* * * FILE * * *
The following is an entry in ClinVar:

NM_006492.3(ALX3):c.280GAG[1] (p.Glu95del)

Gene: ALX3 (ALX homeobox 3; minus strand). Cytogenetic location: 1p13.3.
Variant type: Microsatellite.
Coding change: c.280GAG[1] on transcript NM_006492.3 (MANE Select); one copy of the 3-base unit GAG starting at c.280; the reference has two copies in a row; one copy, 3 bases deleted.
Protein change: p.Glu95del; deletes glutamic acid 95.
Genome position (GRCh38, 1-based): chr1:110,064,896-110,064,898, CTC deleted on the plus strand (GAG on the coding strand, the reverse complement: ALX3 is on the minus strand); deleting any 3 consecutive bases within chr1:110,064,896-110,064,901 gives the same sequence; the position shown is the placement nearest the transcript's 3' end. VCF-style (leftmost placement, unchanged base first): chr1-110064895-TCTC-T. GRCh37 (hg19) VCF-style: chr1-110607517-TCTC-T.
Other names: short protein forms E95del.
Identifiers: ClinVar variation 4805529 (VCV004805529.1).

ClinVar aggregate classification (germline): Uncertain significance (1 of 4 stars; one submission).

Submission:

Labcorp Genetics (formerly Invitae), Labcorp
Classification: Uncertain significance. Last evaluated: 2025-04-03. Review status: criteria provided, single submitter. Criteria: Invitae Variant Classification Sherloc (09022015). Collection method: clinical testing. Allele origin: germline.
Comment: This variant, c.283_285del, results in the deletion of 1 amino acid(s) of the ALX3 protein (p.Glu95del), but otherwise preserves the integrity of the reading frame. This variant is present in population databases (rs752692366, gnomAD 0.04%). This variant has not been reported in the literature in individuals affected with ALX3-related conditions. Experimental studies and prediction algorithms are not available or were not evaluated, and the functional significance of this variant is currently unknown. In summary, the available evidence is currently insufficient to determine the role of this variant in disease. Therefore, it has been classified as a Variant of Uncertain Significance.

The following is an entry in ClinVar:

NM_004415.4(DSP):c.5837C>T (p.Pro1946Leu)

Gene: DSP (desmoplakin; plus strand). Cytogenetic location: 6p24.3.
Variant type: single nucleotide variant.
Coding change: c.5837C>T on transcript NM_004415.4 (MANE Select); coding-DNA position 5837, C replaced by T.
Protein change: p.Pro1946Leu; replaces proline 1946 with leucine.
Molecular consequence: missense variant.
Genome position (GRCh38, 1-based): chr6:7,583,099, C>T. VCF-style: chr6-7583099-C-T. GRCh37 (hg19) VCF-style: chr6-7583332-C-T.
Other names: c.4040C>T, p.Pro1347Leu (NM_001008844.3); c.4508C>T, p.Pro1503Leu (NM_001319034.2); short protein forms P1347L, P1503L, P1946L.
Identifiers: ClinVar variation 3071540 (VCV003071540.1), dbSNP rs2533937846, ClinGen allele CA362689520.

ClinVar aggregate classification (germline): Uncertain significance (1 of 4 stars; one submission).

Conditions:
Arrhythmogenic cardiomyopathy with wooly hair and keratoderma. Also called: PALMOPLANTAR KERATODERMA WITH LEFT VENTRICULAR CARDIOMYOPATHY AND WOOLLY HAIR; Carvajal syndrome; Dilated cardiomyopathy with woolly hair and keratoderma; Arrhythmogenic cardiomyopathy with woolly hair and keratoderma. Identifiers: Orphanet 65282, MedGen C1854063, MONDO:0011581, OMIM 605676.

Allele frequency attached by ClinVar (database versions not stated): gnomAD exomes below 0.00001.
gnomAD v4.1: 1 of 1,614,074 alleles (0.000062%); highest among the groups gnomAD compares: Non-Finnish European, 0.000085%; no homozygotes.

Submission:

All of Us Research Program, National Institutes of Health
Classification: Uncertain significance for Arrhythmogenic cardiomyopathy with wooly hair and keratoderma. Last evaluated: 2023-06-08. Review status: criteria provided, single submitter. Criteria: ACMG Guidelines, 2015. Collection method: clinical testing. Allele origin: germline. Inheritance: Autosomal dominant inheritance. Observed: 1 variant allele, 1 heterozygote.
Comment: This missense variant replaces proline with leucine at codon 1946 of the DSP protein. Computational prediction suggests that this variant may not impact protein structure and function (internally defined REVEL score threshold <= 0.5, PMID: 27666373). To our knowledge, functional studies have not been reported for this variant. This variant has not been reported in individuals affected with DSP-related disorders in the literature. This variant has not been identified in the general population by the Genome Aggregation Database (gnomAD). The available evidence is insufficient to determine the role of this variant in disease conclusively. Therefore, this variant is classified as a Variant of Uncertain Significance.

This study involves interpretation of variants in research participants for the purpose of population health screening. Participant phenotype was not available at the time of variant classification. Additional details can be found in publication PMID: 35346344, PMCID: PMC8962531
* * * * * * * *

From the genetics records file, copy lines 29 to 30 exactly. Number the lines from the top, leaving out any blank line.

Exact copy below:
gnomAD v4.1: 1 of 1,614,074 alleles (0.000062%); highest among the groups gnomAD compares: Non-Finnish European, 0.000085%; no homozygotes.

Submission: